Hope Lost for Missing Oakland Raider

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    NEWSLETTERS

    AP
    Ray Sanchez, cousin of NFL football player Marquis Cooper, talks on a cell phone at the U.S. Coast Guard station in St. Petersburg, Fla.

    The family of Oakland Raider Marquis Cooper says they have decided to discontinue their search for the 26-year-old man and two friends still missing in the Gulf of Mexico.
     
    In a statement released Friday, Bruce Cooper said his family is beginning the healing process, and needs time to be together and remember his son. Cooper described his son as a great father and husband.

    The football player was aboard a 21-foot fishing boat last Saturday evening when it capsized in rough seas. Only former University of South Florida player Nick Schuyler was found alive.

    The Coast Guard called off its search on Tuesday, but the Cooper family had remained optimistic, enlisting private pilots and charter boats to continue the search.

    Raider head coach Tom Cable paid tribute Cooper earlier in the week calling him "a leader" and  someone who "impacted our team" after joining Nov. 5 for its last eight games  of the 2008 season.

    Cable said he's "very saddened" by Cooper's disappearance and  called it "a tragic event."

    Cooper grew up in Arizona and played college football at the  University of Washington. He and his wife have a 3-year-old daughter, Cable  said.

    Cable said Cooper "had a tremendous impact on our team both on the  field and in the locker room" even though he only was with the team for eight  games.

    Even though Cooper mainly played on special teams on kick-return  plays, his contributions were valuable enough that he was awarded game balls  for two games, Cable said.

    The coach praised Cooper's character and helped the team "get our mindset in the right direction" at the end of the season, when the Raiders  won several games after starting the season with many losses.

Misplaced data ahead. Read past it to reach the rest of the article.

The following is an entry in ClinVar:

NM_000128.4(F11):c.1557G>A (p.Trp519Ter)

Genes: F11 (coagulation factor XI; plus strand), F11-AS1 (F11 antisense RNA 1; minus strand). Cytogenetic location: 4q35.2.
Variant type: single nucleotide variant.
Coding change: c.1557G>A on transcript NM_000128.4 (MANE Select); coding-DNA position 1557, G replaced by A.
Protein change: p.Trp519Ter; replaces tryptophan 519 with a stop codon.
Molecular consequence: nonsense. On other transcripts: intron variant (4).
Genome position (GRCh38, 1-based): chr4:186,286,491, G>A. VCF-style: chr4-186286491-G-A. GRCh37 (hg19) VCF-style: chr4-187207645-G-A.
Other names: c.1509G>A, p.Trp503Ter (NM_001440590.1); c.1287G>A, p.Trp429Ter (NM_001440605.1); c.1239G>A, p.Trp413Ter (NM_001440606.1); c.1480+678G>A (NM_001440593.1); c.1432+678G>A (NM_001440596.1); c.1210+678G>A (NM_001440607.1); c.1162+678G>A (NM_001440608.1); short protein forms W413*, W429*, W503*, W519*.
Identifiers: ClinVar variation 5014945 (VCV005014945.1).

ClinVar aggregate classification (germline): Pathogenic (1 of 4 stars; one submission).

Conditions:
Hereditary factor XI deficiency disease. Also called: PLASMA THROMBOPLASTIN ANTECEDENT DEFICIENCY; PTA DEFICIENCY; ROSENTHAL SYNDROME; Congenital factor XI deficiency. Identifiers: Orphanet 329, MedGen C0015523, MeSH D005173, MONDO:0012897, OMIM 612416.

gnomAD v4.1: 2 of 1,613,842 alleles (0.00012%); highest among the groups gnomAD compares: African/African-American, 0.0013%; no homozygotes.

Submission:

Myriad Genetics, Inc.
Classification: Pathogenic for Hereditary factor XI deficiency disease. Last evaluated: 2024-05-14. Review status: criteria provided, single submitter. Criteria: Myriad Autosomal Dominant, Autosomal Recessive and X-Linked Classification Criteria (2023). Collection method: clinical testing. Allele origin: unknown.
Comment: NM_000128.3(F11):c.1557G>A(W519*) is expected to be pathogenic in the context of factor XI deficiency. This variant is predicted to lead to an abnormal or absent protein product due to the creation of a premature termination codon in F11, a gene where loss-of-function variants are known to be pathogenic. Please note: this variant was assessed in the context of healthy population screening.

Cable said that even though Cooper never was a star and played with six different teams in his five seasons in pro football, he always  stayed in shape and was able to contribute to the teams he played for.

    "He enjoys practice and the grind," Cable said. "He has the attitude that 'I love what I'm doing' and he does the hard work that's not  always fun."

    Cooper was also religious, the coach said.

    "Every Saturday night when I came to the chapel, there he was," Cable said.

    Cable said, "I knew Marquis had a passion for fishing" and was aware that Cooper had fished with Smith, Bleakley and Schuyler on previous  occasions.

    In fact, Cooper was fishing in the Tampa Bay area two days before the Raiders signed him in November, Cable said.

    Cable said Cooper and his wife "loved" the Tampa Bay area because the first pro team he played for was the Tampa Bay Buccaneers so they kept  their home there.

    Cooper and Smith were teammates at Tampa Bay and remained friends,  he said.

    Cable said he assumes that Cooper had taken proper precautions and had safety equipment on board because he was an experienced fisherman.

    "I'm sure everything was fine, but we can't control the weather," Cable said.

    Schuyler is in good condition but will remain in intensive care at Tampa General for at least several more days, according to hospital spokesman  John Dunn.